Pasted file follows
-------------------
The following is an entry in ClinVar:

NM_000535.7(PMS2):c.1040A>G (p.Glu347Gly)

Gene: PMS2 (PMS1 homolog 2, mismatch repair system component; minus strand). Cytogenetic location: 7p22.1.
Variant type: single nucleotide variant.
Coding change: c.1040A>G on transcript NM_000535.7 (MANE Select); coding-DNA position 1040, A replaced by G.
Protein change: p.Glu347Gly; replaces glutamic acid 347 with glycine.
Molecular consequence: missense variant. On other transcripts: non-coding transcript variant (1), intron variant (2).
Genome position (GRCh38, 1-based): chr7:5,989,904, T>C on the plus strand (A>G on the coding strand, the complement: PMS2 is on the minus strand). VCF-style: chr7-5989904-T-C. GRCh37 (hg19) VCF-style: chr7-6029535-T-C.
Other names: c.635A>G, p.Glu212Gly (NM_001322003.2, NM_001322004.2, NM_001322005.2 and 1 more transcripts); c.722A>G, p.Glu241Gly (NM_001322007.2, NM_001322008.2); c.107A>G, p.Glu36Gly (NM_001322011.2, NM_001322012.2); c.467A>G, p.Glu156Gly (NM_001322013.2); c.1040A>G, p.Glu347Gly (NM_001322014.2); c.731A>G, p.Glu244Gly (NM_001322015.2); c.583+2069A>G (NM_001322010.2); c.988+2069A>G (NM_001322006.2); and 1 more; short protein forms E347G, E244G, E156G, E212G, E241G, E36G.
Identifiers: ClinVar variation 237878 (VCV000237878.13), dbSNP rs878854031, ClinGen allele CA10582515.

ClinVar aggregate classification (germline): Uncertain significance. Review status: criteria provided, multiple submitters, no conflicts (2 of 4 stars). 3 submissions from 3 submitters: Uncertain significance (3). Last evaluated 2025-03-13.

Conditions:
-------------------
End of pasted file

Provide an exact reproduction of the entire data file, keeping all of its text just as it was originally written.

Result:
The following is an entry in ClinVar:

NM_000535.7(PMS2):c.1040A>G (p.Glu347Gly)

Gene: PMS2 (PMS1 homolog 2, mismatch repair system component; minus strand). Cytogenetic location: 7p22.1.
Variant type: single nucleotide variant.
Coding change: c.1040A>G on transcript NM_000535.7 (MANE Select); coding-DNA position 1040, A replaced by G.
Protein change: p.Glu347Gly; replaces glutamic acid 347 with glycine.
Molecular consequence: missense variant. On other transcripts: non-coding transcript variant (1), intron variant (2).
Genome position (GRCh38, 1-based): chr7:5,989,904, T>C on the plus strand (A>G on the coding strand, the complement: PMS2 is on the minus strand). VCF-style: chr7-5989904-T-C. GRCh37 (hg19) VCF-style: chr7-6029535-T-C.
Other names: c.635A>G, p.Glu212Gly (NM_001322003.2, NM_001322004.2, NM_001322005.2 and 1 more transcripts); c.722A>G, p.Glu241Gly (NM_001322007.2, NM_001322008.2); c.107A>G, p.Glu36Gly (NM_001322011.2, NM_001322012.2); c.467A>G, p.Glu156Gly (NM_001322013.2); c.1040A>G, p.Glu347Gly (NM_001322014.2); c.731A>G, p.Glu244Gly (NM_001322015.2); c.583+2069A>G (NM_001322010.2); c.988+2069A>G (NM_001322006.2); and 1 more; short protein forms E347G, E244G, E156G, E212G, E241G, E36G.
Identifiers: ClinVar variation 237878 (VCV000237878.13), dbSNP rs878854031, ClinGen allele CA10582515.

ClinVar aggregate classification (germline): Uncertain significance. Review status: criteria provided, multiple submitters, no conflicts (2 of 4 stars). 3 submissions from 3 submitters: Uncertain significance (3). Last evaluated 2025-03-13.

Conditions: